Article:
Leadership is an intriguing concept that comes from time immemorial. It has been subjected to countless researches and debates in different contexts ranging from religion, monarchies, politics, schools etc. One cross-cutting factor is that, its presence and absence have fascinating outcomes. There is substantive literature that indicated that tribes and nations fought tortuous and unending wars to prove their leadership acumen and strength. As some scholars/researchers would assert, the reason Africa is still lagging behind even five decades after independence, is by and large, due to inefficient or poor leadership.

Strong and effective leadership is therefore regarded as a necessary catalyst for the success and prosperity of both individuals and collectives. The buzzword is transformative leadership, which is an approach that causes change in individuals and structural set up that bind our societies. According to James MacGregor Burns (1978), transformational leadership is used mostly in organisational psychology. Burns (ibid) argues that transformational leadership is a process in which ‘leaders and followers help each other to advance to a higher level of morale and motivation’. As old as this argument, transformative leadership is very applicable in modern day societies and it is fitting for institutions and enterprises to deliberately invest in leadership if they aspire to be amongst the best in business.

However, it is not necessarily the practice to find substantive investment in leadership. This is also apparent in our Tertiary Education Institutions (TEIs) which one might think could act as leadership training grounds as they host prospective future leaders. Arguably, universities could realise great returns for investing in student leadership development not only for preparation for future leadership roles but also to create undisruptive learning environment through co-governance.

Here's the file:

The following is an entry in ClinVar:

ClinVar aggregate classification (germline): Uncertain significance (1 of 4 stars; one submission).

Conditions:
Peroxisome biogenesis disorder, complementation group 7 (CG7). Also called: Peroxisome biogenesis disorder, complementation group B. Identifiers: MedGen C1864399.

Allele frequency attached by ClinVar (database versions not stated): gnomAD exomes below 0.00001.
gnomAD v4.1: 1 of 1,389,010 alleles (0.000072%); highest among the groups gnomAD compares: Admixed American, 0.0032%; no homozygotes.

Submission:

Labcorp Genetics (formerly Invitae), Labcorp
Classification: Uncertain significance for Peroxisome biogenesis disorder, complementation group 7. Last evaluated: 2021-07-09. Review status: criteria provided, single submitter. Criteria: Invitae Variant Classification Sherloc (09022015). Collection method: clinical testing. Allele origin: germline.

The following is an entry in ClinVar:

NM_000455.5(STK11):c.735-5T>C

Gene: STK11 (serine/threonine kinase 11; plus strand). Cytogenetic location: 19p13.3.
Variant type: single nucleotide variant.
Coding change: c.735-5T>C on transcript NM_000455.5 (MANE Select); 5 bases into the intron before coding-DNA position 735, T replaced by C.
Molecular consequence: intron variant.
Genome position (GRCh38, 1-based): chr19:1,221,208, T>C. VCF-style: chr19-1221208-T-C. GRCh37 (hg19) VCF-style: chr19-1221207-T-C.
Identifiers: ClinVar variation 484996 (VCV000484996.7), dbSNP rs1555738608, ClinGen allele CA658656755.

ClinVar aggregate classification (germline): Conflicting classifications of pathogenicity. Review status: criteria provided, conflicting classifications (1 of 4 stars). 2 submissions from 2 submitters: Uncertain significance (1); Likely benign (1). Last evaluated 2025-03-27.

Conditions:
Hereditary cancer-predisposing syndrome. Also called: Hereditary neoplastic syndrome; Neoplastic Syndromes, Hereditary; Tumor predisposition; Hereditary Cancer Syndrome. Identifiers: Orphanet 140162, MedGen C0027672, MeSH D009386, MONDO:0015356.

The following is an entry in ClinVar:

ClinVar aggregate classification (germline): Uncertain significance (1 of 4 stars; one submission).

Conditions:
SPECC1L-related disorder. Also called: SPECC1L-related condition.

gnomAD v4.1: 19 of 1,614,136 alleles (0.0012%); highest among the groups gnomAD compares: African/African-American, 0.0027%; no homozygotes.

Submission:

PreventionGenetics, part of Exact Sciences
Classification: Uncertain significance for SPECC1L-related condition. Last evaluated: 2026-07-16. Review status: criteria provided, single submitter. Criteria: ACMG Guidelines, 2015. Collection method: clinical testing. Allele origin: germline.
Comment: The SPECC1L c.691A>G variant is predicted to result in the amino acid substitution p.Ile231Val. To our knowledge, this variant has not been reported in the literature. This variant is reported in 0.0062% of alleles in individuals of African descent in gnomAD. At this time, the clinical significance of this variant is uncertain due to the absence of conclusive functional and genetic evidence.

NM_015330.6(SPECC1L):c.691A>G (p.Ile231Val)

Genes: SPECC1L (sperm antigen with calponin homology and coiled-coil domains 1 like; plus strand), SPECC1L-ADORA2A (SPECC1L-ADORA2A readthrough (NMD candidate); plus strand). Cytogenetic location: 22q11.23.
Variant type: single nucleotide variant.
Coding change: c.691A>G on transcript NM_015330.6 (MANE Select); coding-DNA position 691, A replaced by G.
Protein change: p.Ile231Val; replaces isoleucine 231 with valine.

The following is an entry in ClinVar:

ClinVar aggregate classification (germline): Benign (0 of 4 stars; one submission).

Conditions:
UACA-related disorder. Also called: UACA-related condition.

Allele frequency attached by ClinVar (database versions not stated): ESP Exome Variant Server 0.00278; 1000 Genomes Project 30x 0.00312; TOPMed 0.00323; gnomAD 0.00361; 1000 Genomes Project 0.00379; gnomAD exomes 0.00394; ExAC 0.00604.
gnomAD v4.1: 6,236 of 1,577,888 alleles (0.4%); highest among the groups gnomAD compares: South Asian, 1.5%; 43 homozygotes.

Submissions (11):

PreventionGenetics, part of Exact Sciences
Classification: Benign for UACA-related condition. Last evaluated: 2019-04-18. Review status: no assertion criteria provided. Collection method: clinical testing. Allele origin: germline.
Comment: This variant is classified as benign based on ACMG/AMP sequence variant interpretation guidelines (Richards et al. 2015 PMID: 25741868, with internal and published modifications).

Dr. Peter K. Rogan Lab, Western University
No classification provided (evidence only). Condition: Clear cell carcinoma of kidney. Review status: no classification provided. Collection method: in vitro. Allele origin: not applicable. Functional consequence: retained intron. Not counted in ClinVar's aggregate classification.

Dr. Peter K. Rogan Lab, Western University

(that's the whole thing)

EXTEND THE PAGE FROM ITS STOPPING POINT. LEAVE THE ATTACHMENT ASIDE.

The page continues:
In this model, students, through their democratically voted student leaders are involved in decision making. Of utmost importance is that students view themselves as problem solvers as opposed to fault finders. As some scholars juxtapose, ‘A good leader will take little credit but more of the blame’.

HRDC hosted the Student Leadership Training from the 25th - 26th September 2019 in Palapye. During this interaction with the Tertiary Education Institutions (TEIs), HRDC realised that there is need for proper structured leadership training, coaching and mentorship. This is premised on the fact that leadership is best inculcated at formative stages of growth so that learners can grow with knowledge of what it entails to be a leader.

They also need to note that there is an increasingly challenging environment that needs leaders who can adapt and be able to ‘stir the ship off the storm’, should the need arise. Needless to say, leadership holds the answer not only to the success of individuals and organisations, but also to the global world.

It is against this background, that HRDC adopted a developmental route to capacitate the TEIs in Botswana with the hope that, they will ultimately embrace the concept of leadership for student community. The training amongst other things was meant to inculcate leadership skills to assist student leaders to discharge their duties effectively and focuses more on various aspects of transformative and progressive leadership such as negotiation skills, conflict management, effective communication, emotional intelligence, leading a vision and inspiring others as these are vital and relevant attributes for the 21st century leader. The outcome of this training in the medium to long term is to assist in moulding of young leaders who are able to sustain institutions that they lead and more importantly to lead amidst inherent leadership challenges.

For the second year running, under the theme ‘Tomorrow’s Leaders Begin Today’ HRDC partnered with the University of Botswana (UB) Faculty of Business, Department of Leadership and Management and has so far trained a total of 53 SRC leaders from 45 institutions comprising of private and public institutions. It is envisaged that the trainees together with their institutional management would cascade the training to other student leaders in their respective settings and more importantly strive for harmonious relationship through co-governance structures and therefore less uprisings in the Botswana Education & Training Institutions.

News Date: 
Thursday, September 26, 2019